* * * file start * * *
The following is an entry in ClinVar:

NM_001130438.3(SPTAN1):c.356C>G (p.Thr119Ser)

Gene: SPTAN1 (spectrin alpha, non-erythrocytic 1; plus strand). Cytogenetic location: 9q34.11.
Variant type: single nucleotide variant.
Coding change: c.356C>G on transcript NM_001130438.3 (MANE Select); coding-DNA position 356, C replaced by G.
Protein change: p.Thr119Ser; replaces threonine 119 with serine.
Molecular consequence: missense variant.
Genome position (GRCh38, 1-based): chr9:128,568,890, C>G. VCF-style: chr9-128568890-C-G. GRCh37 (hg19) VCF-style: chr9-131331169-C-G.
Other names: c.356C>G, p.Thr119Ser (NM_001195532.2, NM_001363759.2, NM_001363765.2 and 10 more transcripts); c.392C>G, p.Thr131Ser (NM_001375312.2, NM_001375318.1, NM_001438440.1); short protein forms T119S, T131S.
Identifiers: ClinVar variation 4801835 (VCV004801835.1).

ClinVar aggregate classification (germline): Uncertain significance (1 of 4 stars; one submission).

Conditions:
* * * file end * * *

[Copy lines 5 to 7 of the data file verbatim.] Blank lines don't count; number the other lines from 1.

Coding change: c.356C>G on transcript NM_001130438.3 (MANE Select); coding-DNA position 356, C replaced by G.
Protein change: p.Thr119Ser; replaces threonine 119 with serine.
Molecular consequence: missense variant.